Terrence Howard Faces $1M Tax Penalty Over 'Immoral' Claim

Amidst legal battles, a deeper societal issue surfaces

by Zain ul Abedin
Terrence Howard Faces $1M Tax Penalty Over 'Immoral' Claim
© Paul Archuleta/Getty Images

In a recent ruling that has caught the attention of many, Terrence Howard, the esteemed actor known for his compelling performance in the television series "Empire," has been mandated by a federal judge in Philadelphia to settle nearly $1 million in overdue taxes.

This decree comes in the wake of Howard's bold assertion that it is fundamentally unjust for descendants of slaves to be taxed by the U.S. government. The Philadelphia Inquirer disclosed that Howard is to pay $903,115, encompassing back taxes, penalties, and interest due to unpaid income taxes spanning from 2010 to 2019.

Despite the Internal Revenue Service's persistent efforts over more than a year to collect the outstanding $578,000 from Howard, who was last known to reside in Plymouth Meeting, the actor staunchly resisted. In 2022, the Justice Department took legal action against Howard.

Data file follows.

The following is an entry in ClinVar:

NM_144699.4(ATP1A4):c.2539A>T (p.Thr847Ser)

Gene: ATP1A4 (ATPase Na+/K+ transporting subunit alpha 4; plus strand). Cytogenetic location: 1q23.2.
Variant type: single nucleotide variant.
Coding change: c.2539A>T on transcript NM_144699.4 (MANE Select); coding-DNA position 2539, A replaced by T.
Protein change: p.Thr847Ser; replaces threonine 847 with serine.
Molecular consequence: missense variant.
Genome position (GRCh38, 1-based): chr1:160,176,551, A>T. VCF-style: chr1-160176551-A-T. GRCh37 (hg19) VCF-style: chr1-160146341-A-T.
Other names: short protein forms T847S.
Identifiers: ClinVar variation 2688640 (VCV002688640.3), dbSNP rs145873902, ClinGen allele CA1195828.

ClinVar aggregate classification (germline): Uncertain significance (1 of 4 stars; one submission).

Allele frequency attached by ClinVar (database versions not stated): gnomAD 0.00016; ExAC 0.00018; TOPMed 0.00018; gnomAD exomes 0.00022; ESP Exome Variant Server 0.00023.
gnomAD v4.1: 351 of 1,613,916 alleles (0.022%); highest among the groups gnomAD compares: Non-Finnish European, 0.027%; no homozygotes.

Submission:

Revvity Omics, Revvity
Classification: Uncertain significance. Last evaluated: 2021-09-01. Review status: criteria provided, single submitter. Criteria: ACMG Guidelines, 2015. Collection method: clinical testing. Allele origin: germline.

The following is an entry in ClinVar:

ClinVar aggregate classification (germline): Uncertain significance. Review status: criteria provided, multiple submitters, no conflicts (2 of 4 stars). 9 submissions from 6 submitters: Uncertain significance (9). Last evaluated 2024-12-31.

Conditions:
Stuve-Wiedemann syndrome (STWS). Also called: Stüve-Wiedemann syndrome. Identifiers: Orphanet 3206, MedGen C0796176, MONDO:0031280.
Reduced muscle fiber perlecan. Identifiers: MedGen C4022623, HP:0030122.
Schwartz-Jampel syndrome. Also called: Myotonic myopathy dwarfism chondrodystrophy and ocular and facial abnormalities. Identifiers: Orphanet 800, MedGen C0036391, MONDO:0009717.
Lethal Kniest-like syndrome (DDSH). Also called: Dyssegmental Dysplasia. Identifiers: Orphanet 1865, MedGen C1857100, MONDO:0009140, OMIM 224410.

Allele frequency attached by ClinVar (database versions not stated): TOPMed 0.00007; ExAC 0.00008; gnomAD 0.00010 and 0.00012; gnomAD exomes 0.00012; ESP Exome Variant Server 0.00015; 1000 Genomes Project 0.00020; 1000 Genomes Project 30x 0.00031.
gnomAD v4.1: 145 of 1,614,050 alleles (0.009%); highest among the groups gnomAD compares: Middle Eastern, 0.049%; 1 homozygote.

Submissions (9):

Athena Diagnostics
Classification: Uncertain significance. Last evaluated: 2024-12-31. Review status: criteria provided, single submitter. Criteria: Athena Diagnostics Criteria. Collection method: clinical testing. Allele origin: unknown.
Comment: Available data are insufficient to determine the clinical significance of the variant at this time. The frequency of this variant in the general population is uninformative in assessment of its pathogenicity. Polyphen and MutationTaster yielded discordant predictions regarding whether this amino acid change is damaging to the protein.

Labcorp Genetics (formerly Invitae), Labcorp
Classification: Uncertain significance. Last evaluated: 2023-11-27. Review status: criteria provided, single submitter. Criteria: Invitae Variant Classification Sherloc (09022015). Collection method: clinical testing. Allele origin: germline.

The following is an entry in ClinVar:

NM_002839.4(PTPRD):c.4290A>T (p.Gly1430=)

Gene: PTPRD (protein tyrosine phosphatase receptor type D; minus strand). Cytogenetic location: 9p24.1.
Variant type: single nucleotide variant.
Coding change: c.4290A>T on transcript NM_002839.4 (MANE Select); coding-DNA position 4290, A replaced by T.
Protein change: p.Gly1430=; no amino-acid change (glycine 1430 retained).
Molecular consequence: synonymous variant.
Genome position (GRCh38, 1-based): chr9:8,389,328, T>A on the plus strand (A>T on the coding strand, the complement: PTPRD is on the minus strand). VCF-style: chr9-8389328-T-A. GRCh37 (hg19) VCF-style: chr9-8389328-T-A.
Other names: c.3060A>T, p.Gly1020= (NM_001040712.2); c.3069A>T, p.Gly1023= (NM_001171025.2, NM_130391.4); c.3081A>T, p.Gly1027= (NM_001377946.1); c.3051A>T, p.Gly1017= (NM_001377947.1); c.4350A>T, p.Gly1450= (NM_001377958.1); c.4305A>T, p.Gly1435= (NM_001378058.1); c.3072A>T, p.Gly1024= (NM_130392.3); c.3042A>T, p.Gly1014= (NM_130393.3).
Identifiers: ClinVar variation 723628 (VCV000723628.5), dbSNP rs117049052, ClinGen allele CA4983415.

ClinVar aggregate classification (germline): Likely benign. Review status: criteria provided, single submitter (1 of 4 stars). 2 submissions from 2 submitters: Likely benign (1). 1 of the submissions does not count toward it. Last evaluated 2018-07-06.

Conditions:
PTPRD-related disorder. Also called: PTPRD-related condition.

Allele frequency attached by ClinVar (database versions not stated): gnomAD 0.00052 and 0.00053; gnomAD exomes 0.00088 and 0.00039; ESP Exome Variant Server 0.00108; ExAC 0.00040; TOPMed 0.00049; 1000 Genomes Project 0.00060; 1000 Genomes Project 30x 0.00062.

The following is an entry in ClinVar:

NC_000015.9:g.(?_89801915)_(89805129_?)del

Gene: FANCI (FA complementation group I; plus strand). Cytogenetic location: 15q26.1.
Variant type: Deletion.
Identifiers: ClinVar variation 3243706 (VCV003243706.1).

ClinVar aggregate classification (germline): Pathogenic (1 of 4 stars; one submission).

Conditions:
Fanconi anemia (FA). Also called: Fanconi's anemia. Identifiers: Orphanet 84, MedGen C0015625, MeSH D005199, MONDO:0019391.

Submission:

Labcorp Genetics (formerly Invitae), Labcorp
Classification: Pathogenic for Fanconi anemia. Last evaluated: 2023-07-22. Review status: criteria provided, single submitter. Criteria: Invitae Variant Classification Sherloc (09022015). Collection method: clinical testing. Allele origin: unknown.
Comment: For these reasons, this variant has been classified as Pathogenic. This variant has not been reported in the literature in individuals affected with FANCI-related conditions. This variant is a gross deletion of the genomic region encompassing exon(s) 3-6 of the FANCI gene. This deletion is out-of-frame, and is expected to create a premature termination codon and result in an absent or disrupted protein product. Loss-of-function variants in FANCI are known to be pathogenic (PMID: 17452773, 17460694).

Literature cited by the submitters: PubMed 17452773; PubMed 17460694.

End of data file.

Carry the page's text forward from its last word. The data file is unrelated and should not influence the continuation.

However, attempts to engage him in the legal process were unavailing. Howard, in a notable move, communicated via voicemail to the leading tax attorney on the case, vehemently denying any debt and threatening to publicize the lawsuit on the internet.

Reparations Debate Intensifies

In a voicemail that was later filed in court, Howard criticized the U.S. government's audacity to prosecute and tax the descendants of slaves, suggesting that, as a form of reparations, the entire United States should rightfully belong to them.

"We’re gonna bring you down," he declared, indicating his readiness to confront the issue in court. Howard's forceful commentary emerges amidst a growing national dialogue on reparations for descendants of slaves. This conversation has gained momentum, with advocates urging for substantial financial compensation and several municipalities across the nation, including Boston, San Francisco, and New York, initiating task forces to explore America's historical connections to slavery.

Evanston, Illinois, notably became the first city to adopt a reparations plan, committing $10 million over a decade to its Black residents. At the federal level, discussions are ongoing, with proposed resolutions to recognize a legal and moral duty to implement reparations, highlighting a pivotal moment in the nation's ongoing reckoning with its past.